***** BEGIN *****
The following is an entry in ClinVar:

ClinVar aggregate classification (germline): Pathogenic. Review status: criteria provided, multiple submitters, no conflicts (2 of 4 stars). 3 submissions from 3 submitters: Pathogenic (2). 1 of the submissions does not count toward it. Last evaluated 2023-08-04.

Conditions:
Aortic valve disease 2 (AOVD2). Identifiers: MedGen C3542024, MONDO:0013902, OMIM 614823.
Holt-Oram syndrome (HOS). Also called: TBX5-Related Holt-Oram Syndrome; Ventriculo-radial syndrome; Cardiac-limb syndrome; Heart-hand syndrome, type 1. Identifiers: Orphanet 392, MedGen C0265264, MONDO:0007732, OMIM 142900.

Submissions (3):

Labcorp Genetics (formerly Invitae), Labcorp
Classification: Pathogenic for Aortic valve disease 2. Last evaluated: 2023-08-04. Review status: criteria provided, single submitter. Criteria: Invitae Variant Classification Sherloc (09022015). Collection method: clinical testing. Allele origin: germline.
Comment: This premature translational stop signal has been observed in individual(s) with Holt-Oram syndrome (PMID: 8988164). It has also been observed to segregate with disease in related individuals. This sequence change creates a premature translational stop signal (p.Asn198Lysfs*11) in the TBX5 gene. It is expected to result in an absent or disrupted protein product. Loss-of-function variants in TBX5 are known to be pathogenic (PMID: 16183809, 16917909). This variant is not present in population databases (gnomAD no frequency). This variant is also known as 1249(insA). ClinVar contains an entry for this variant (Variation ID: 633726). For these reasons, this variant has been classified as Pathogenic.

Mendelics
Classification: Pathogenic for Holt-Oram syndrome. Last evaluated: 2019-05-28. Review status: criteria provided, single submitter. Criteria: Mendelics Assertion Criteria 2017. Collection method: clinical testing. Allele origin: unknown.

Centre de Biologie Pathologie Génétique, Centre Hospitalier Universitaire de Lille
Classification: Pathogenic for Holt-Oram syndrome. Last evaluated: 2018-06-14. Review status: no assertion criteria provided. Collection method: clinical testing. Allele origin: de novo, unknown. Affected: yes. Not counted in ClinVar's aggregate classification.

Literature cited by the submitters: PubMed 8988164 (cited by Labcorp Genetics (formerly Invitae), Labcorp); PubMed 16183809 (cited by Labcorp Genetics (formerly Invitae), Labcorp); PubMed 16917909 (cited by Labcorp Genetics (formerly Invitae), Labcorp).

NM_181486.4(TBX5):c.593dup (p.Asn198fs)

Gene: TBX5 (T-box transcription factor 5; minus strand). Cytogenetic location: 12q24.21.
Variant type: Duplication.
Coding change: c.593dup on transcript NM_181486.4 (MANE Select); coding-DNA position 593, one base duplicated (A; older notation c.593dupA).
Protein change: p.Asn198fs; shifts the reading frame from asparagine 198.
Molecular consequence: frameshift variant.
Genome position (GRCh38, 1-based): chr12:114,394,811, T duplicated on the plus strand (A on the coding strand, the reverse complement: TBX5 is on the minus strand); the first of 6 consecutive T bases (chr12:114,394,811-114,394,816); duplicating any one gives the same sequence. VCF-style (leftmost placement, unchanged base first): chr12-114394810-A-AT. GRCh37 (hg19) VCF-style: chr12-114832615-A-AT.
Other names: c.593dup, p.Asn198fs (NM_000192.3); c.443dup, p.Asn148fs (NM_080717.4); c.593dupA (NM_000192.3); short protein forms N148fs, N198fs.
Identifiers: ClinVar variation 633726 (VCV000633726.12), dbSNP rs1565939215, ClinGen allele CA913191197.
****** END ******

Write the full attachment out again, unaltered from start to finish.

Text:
The following is an entry in ClinVar:

ClinVar aggregate classification (germline): Pathogenic. Review status: criteria provided, multiple submitters, no conflicts (2 of 4 stars). 3 submissions from 3 submitters: Pathogenic (2). 1 of the submissions does not count toward it. Last evaluated 2023-08-04.

Conditions:
Aortic valve disease 2 (AOVD2). Identifiers: MedGen C3542024, MONDO:0013902, OMIM 614823.
Holt-Oram syndrome (HOS). Also called: TBX5-Related Holt-Oram Syndrome; Ventriculo-radial syndrome; Cardiac-limb syndrome; Heart-hand syndrome, type 1. Identifiers: Orphanet 392, MedGen C0265264, MONDO:0007732, OMIM 142900.

Submissions (3):

Labcorp Genetics (formerly Invitae), Labcorp
Classification: Pathogenic for Aortic valve disease 2. Last evaluated: 2023-08-04. Review status: criteria provided, single submitter. Criteria: Invitae Variant Classification Sherloc (09022015). Collection method: clinical testing. Allele origin: germline.
Comment: This premature translational stop signal has been observed in individual(s) with Holt-Oram syndrome (PMID: 8988164). It has also been observed to segregate with disease in related individuals. This sequence change creates a premature translational stop signal (p.Asn198Lysfs*11) in the TBX5 gene. It is expected to result in an absent or disrupted protein product. Loss-of-function variants in TBX5 are known to be pathogenic (PMID: 16183809, 16917909). This variant is not present in population databases (gnomAD no frequency). This variant is also known as 1249(insA). ClinVar contains an entry for this variant (Variation ID: 633726). For these reasons, this variant has been classified as Pathogenic.

Mendelics
Classification: Pathogenic for Holt-Oram syndrome. Last evaluated: 2019-05-28. Review status: criteria provided, single submitter. Criteria: Mendelics Assertion Criteria 2017. Collection method: clinical testing. Allele origin: unknown.

Centre de Biologie Pathologie Génétique, Centre Hospitalier Universitaire de Lille
Classification: Pathogenic for Holt-Oram syndrome. Last evaluated: 2018-06-14. Review status: no assertion criteria provided. Collection method: clinical testing. Allele origin: de novo, unknown. Affected: yes. Not counted in ClinVar's aggregate classification.

Literature cited by the submitters: PubMed 8988164 (cited by Labcorp Genetics (formerly Invitae), Labcorp); PubMed 16183809 (cited by Labcorp Genetics (formerly Invitae), Labcorp); PubMed 16917909 (cited by Labcorp Genetics (formerly Invitae), Labcorp).

NM_181486.4(TBX5):c.593dup (p.Asn198fs)

Gene: TBX5 (T-box transcription factor 5; minus strand). Cytogenetic location: 12q24.21.
Variant type: Duplication.
Coding change: c.593dup on transcript NM_181486.4 (MANE Select); coding-DNA position 593, one base duplicated (A; older notation c.593dupA).
Protein change: p.Asn198fs; shifts the reading frame from asparagine 198.
Molecular consequence: frameshift variant.
Genome position (GRCh38, 1-based): chr12:114,394,811, T duplicated on the plus strand (A on the coding strand, the reverse complement: TBX5 is on the minus strand); the first of 6 consecutive T bases (chr12:114,394,811-114,394,816); duplicating any one gives the same sequence. VCF-style (leftmost placement, unchanged base first): chr12-114394810-A-AT. GRCh37 (hg19) VCF-style: chr12-114832615-A-AT.
Other names: c.593dup, p.Asn198fs (NM_000192.3); c.443dup, p.Asn148fs (NM_080717.4); c.593dupA (NM_000192.3); short protein forms N148fs, N198fs.
Identifiers: ClinVar variation 633726 (VCV000633726.12), dbSNP rs1565939215, ClinGen allele CA913191197.